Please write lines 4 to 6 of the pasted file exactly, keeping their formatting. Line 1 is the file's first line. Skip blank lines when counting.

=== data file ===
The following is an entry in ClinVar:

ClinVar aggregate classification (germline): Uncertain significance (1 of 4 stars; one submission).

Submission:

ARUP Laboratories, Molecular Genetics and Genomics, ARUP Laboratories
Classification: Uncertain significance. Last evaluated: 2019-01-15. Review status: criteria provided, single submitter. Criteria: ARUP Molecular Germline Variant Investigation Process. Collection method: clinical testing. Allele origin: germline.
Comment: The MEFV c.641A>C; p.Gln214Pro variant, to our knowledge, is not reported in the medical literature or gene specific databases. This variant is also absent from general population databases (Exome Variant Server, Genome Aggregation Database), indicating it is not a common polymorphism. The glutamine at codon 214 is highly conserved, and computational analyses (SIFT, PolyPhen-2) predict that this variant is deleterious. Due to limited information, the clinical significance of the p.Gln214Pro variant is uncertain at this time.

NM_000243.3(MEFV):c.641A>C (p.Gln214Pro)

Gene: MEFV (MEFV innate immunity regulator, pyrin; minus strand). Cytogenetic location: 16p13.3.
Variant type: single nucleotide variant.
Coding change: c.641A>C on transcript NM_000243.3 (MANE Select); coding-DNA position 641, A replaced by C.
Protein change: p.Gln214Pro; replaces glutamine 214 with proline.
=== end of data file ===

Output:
ARUP Laboratories, Molecular Genetics and Genomics, ARUP Laboratories
Classification: Uncertain significance. Last evaluated: 2019-01-15. Review status: criteria provided, single submitter. Criteria: ARUP Molecular Germline Variant Investigation Process. Collection method: clinical testing. Allele origin: germline.
Comment: The MEFV c.641A>C; p.Gln214Pro variant, to our knowledge, is not reported in the medical literature or gene specific databases. This variant is also absent from general population databases (Exome Variant Server, Genome Aggregation Database), indicating it is not a common polymorphism. The glutamine at codon 214 is highly conserved, and computational analyses (SIFT, PolyPhen-2) predict that this variant is deleterious. Due to limited information, the clinical significance of the p.Gln214Pro variant is uncertain at this time.